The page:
3. To make the most of my time, and be good to myself always. Believe me, I am a SPECTACULAR procrastinator. Sometimes, I amaze even myself. If I have a task to do, I’ll find ways to stall until the last minute. I’ve always been one of those people who declares, “I work best under pressure!” I’ve been lying to myself for years. That’s total BS. Don’t get me wrong — I always meet my deadlines, but last year, I stressed myself out way more than I should have. Feeling stressed out and under pressure all the time is not cool, and it’s not happening for the ’08.
Tackling this resolution is a two-step strategy. I need to be more organized, and to seriously improve my time management. I thrive on writing out things-to-do lists, and a good day planner always helps me get my life together.
Edesse designs has exactly what I need to plan out 2008! Her day planners are bright, beautiful, and fun. I love the lollipop planner, but to go with resolution #2, I should stick to the salad. (psst, Edesse also has adorable notebooks, journals, furniture and more, and she’s a bella who comments and visits all the time. So check out her wares and show her some love!
Step two in tackling this resolution is, learn to deal with my stress in a healthier way. At my most stressed, you might not recognize me as the cheerful Afrobella you read on your computer. I have horrible road rage and honk at the slightest provocation. And I invariably find myself mindlessly snacking or shopping on the weekends, like every weekend, to “cheer myself up”. When it came time to celebrate and let my hair down, I’d drink more than I should and suffer the consequences the next day. I’m too through with habits that are unhealthy to my spirit, body, and bank account. My first step to center my spirit and find an outlet for the pressure building inside me, is taking a free yoga class. There are several free or cheap yoga, tai chi, and meditation classes in Miami, so I’ll be looking for the best one for me. If you live in a big city, there’s probably quite a few you can check out as well, if you’re making the same resolution.
4. To get back to the kind of writing I always dreamed of doing.
See this photo? It was taken in 2005, when yours truly won an honorable mention for a short story in the Derek Walcott Writing Contest. That’s Nobel laureate Derek Walcott himself, and I can’t tell you how psyched I was to meet him. Maybe you can see it in my OMG Cheshire Cat grin. For this Caribbean girl, it felt like meeting Shakespeare or Hemingway or Maya Angelou or Toni Morrison… an idol so monumental that you can’t wrap your mind around the fact that holy crap, I’m meeting this person whose work I studied in high school, whose name I grew up hearing in only the most exalted terms, whose face comes to mind when I think of Great Writers with a capital G and W. So anyway, I entered this contest, got a lovely diploma for my honorable mention, met one of my writing idols, and then promptly stopped writing fiction completely. What happened?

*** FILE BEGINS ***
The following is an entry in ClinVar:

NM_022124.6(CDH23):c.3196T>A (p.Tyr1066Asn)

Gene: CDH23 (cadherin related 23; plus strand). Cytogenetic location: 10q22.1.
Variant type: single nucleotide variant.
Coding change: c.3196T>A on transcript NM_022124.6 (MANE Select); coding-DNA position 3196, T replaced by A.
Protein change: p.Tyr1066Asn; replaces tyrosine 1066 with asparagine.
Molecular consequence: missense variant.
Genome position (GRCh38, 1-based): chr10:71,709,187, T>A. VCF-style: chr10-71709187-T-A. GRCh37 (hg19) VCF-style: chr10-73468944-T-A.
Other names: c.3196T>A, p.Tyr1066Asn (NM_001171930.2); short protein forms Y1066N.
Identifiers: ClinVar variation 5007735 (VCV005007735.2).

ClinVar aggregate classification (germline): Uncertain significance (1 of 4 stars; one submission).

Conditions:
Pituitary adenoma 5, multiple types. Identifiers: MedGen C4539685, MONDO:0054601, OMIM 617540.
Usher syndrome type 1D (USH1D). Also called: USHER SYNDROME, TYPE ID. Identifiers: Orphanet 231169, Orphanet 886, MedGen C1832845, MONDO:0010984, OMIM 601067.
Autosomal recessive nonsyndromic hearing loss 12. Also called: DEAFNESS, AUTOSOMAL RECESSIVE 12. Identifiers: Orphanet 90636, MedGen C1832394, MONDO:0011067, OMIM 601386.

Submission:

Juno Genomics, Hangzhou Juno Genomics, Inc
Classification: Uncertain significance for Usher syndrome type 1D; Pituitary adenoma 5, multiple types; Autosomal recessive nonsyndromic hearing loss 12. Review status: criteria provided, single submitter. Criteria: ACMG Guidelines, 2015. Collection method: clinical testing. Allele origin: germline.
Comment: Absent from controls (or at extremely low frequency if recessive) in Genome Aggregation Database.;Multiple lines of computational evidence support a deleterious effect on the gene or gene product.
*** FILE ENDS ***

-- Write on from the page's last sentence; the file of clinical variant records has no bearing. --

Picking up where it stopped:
Back in 2005, I had fantasies of being the next great Caribbean novelist. I’ll be real with y’all — there were many factors that helped to make me a failed fiction writer. Immediately following my MFA, I was working on a raw, sprawling heartbreak of a novel. Got about halfway through, actually. Then I got my day job, which took me completely out of the magical world of fiction and face first into reality, complete with the pressure of regular deadlines. Then the “agent in New York” I was so proud of lost patience with my writerly angst, then she up and disappeared on me (thanks and good luck, Stephanie!). That was that. Every time I tried to get back to that novel, I would sit there, stare at the keyboard for a while, weep, and feel like a failure. The subject matter was so close to my heart, it felt like I had to stop writing to try to keep an even emotional keel. Forcing myself to keep telling that particular story was murdering my joie de vivre. Then, somewhere in the middle, sadness developed into depression, which manifested itself as a textbook case of writer’s block. It got to the point where the last thing I wanted to read or write or talk about, was fiction. Books, schmooks. Who reads those anymore?